Shariah screening and corporate governance: the case of constituent stocks of Dow Jones US Indices

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Shariah screening discards the firms that belong to impermissible business sectors (or sin industries) and follow capital structure with high debt and current assets. This study tests whether the firms passing Shariah screening have better (or worse) governance quality as compared to firms not subjected to Islamic screening. The screened firms may have lesser governance quality as they cannot use debt to discipline managers or achieve optimal capital structure. On the contrary, they may be better governed as these firms get higher presence of institutional investors and better analyst coverage. This paper provides comparison of governance quality of Shariah compliant (SC) firms in United States by using proprietary dataset of Dow Jones US Indices. The screened firms offer ground for a natural experiment as they pass negative ethical screening and meet financial criteria for the inclusion in the index. The findings suggest that the SC firms have lesser governance quality than Shariah Non-Compliant firms. The lower level of governance can be attributed to lower Size, lower Profitability, higher Dividend Payout, higher Total Risk and lower Free Cash Flow. Various robustness tests are performed to validate the findings and the results remained robust. These findings provide useful insights about the governance mechanism of SC firms that are emerging as an important alternative investment class in the last two decades.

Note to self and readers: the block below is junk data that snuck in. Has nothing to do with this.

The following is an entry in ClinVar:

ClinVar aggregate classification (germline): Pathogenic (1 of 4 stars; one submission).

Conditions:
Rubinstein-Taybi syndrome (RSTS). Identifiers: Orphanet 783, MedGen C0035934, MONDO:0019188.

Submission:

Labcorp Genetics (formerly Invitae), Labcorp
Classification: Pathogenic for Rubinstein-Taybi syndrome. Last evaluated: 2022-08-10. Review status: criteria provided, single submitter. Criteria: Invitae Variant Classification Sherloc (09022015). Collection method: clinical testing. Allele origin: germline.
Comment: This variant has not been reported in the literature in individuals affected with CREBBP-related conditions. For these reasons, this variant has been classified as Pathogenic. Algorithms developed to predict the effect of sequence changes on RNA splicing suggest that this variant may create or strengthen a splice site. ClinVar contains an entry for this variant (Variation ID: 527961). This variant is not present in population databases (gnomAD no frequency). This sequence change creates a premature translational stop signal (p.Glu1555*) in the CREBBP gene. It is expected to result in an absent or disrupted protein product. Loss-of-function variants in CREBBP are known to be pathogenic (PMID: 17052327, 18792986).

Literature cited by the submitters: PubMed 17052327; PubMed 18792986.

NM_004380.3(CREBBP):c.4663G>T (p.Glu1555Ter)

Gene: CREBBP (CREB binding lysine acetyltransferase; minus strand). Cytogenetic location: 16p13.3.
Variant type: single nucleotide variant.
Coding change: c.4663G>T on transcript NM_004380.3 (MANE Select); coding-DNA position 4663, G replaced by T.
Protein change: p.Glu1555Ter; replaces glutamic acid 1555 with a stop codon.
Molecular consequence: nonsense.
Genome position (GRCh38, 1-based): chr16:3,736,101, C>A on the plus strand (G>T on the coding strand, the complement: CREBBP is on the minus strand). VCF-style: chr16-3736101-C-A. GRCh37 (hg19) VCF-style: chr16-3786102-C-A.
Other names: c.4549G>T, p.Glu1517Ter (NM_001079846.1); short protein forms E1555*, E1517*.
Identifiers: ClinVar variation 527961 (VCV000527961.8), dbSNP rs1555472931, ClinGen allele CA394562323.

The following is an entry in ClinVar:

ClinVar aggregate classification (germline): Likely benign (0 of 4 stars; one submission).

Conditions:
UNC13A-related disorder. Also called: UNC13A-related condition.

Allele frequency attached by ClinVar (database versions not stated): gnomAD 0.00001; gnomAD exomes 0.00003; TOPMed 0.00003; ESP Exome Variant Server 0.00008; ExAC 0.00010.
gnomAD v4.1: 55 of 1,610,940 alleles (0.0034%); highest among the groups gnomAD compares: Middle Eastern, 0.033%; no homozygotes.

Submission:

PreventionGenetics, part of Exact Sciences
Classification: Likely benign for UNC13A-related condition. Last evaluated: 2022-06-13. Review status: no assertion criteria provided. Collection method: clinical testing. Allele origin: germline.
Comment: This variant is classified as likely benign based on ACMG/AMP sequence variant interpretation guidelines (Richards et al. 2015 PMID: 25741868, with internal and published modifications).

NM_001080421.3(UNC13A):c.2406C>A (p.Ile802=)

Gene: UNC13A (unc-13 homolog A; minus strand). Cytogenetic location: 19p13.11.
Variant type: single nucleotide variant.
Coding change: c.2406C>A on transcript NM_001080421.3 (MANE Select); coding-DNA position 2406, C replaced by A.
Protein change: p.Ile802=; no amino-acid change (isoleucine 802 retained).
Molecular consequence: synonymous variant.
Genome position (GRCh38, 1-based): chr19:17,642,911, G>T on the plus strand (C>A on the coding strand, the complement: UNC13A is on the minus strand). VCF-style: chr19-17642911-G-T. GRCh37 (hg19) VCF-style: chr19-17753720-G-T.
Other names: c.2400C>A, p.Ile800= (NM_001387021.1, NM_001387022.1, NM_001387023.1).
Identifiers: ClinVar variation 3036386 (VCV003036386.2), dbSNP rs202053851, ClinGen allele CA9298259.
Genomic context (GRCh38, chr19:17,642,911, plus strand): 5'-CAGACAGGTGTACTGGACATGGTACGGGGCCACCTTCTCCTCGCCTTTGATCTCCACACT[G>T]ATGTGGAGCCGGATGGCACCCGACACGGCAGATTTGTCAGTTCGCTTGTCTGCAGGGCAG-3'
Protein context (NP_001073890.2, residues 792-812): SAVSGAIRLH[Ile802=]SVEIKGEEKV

Corporate governance , Shariah compliant equities , United States , Islamic finance
Anwer, Z., Naeem Azmi, C. W., & Ramadili Mohd, S. M. (2023). Shariah screening and corporate governance: the case of constituent stocks of Dow Jones US Indices. International Review of Economics & Finance, 86, 976-1002.

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